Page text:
The Fallacy Of Two Sources
Some time ago, I was queried by someone about an article I’d published, which I can no longer recall. Have you checked the facts against two sources he asked, or said, or something like that. I told him no. This is one of the biggest fallacies of so-called journalism, reporting, etc. If two sources are good, surely fifty must be exponentially better, no? Like the fifty so-called Intelligence professionals who claimed the Hunter Biden laptop had all the hallmarks of Russian disinformation?
What about the procession of liars and idiots who proclaim endlessly the innocence of murderer and serial rapist Rodney Reed? Although there are more, only one source is needed to convict that lowlife of the murder of Stacey Stites, the forensic evidence, in particular the saliva he drooled over her lifeless body.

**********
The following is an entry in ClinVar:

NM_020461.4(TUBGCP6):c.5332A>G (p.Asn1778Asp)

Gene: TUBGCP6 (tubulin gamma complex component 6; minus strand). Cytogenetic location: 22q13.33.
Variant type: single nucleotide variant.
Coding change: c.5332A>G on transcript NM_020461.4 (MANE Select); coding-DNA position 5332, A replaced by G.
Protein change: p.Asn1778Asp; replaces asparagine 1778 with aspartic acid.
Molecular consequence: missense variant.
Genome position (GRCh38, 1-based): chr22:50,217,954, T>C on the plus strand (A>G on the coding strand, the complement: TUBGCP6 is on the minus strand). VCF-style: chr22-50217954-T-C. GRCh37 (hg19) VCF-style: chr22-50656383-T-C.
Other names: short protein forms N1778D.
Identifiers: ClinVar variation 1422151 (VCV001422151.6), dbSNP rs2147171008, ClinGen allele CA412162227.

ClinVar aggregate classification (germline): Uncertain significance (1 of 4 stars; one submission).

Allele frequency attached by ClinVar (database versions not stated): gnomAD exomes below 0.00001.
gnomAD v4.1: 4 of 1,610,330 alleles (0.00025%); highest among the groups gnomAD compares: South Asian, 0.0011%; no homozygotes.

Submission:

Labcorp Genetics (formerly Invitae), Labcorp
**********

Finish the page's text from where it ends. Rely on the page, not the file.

Clearly, one honest, accurate source is better than a plethora of liars, even if they are only, or claim to be, voicing their professional opinions rather than documented facts.
Of course, sometimes the one source may be dishonest; a murder suspect might be telling the gospel truth, or he might be telling a pack of lies. It always helps if the information from the one source can be confirmed in some way, even in less dramatic circumstances.